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EPA Sort of Takes Action on Carcinogen in Drinking Water

 
 
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Good news (sort of) -- responding to areport released last week by the Environmental Working Group, the EPA has just announced that they are urging water utilities to begin testing drinking water for the hexavalent chromium (otherwise known as chromium 6 or that carcinogen made famous by Julia Roberts "Erin Brockovich").

EWG reported that there was chrom 6 in the drinking water of at least 31 U.S. cities and 25 of those showed what is believed to be dangerously high levels. The metal is naturally occurring and also comes from industries like steel manufacturing, leather tanning, welding, dyes, and it was used as in industrial cooling equipment because of its anti-corrosive properties. It's long known to be carcinogenic when inhaled and research also reveals that when ingested it can be dangerous as well.

While it's welcome news that the EPA is finally getting a bit more serious about chrom 6, they still aren't going far enough. The Washington Post reports:

The EPA said Wednesday that it is issuing guidance to the utilities explaining how to test for the chemical but is not requiring tests at this time. The agency said it will also give technical help to the 31 cities identified in the survey - including Washington and Bethesda - so they can set up a monitoring and sampling procedure for hexavalent chromium...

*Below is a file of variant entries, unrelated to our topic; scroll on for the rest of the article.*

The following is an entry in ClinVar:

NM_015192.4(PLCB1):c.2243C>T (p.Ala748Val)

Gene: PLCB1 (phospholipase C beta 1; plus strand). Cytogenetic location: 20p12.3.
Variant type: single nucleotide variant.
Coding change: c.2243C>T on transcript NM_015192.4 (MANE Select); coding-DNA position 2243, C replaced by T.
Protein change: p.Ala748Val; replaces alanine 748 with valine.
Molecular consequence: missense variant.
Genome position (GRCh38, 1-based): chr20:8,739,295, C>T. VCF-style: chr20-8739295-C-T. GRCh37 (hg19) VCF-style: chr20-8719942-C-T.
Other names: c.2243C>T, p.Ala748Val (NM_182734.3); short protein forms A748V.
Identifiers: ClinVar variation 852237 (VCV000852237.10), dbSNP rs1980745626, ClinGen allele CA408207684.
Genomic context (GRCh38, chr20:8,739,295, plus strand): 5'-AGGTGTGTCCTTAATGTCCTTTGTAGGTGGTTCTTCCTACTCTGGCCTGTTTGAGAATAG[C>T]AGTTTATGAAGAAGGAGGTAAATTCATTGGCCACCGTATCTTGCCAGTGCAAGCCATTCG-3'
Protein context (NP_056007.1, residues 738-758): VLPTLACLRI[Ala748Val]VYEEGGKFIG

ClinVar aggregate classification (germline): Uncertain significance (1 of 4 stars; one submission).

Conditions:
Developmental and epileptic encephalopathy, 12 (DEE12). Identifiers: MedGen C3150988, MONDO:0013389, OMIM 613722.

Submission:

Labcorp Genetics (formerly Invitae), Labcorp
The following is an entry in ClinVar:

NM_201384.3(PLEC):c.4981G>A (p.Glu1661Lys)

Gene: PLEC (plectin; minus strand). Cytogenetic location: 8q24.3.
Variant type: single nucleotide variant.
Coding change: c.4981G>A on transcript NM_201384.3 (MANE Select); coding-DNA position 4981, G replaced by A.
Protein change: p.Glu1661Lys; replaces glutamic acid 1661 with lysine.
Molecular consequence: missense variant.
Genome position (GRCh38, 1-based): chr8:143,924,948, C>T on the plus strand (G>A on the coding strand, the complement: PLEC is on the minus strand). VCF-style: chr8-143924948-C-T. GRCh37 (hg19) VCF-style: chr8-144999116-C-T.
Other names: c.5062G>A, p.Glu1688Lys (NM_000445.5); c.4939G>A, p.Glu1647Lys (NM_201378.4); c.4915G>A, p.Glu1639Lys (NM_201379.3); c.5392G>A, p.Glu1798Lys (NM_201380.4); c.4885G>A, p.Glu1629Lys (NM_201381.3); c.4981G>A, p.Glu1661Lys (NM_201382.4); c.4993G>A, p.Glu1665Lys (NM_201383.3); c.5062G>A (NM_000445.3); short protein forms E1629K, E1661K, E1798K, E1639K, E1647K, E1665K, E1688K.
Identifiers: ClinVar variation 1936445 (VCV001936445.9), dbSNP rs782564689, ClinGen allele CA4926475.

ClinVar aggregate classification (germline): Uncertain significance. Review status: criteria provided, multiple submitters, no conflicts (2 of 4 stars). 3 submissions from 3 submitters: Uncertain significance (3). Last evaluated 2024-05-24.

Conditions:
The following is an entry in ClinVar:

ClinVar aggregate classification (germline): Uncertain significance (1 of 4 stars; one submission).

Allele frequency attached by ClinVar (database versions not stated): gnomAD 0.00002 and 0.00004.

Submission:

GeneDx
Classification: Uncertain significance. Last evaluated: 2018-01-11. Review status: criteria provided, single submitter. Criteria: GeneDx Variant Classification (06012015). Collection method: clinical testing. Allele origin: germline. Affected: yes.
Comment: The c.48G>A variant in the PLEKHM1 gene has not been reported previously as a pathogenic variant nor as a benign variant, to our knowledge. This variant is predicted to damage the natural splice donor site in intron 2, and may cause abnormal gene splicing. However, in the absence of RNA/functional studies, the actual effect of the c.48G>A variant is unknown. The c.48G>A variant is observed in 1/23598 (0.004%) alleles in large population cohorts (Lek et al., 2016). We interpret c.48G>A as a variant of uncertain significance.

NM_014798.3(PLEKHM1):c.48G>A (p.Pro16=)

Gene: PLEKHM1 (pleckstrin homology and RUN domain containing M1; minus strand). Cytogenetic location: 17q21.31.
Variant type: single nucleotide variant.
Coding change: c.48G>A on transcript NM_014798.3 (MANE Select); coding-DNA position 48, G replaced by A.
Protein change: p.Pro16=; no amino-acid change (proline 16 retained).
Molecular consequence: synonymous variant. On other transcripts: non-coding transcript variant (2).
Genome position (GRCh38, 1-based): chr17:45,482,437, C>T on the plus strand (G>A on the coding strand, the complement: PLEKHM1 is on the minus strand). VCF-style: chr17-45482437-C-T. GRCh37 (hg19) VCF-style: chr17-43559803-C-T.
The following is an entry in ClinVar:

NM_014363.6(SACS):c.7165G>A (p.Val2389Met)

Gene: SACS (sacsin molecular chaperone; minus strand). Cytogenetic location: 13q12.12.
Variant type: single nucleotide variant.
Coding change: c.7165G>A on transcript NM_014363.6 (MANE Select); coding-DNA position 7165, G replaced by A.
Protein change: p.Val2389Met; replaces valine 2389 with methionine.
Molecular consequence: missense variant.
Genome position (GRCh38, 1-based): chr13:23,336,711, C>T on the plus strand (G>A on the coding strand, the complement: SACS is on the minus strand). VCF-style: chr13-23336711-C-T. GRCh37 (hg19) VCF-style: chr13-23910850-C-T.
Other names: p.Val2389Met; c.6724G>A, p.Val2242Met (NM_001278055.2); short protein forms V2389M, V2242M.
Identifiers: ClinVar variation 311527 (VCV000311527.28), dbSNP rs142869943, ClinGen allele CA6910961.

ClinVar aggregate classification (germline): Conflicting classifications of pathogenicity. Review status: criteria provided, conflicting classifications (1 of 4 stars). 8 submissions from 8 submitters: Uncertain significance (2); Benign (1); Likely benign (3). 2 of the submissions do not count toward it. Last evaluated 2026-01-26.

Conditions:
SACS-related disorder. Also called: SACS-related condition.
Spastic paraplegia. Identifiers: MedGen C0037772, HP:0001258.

Currently our drinking water is tested for total chromium, which includes chrom 6 and chrom 3. Chromium 3 is actually good for us, but chrom 6 is definitely not. Testing just for chrom 6 however, is "technically challenging." "Many laboratories that handle standard tests for water companies are not equipped to perform the more sophisticated tests," reportsthe Washington Post. Cleaning up chrom 6 in drinking water is not going to be easy nor cheap and there is already huge resistance from companies who've been dishing this stuff into our water supply for decades.

The EPA will be submitting a report in the summer on their research into whether the agency sees a widespread problem with chrom 6 in the country's drinking water. Swift action should be taken to ensure that the country's drinking water is indeed made safe and that industry is held accountable where necessary.

 

AlterNet / By Tara Lohan

Posted at December 27, 2010, 9:42am

 
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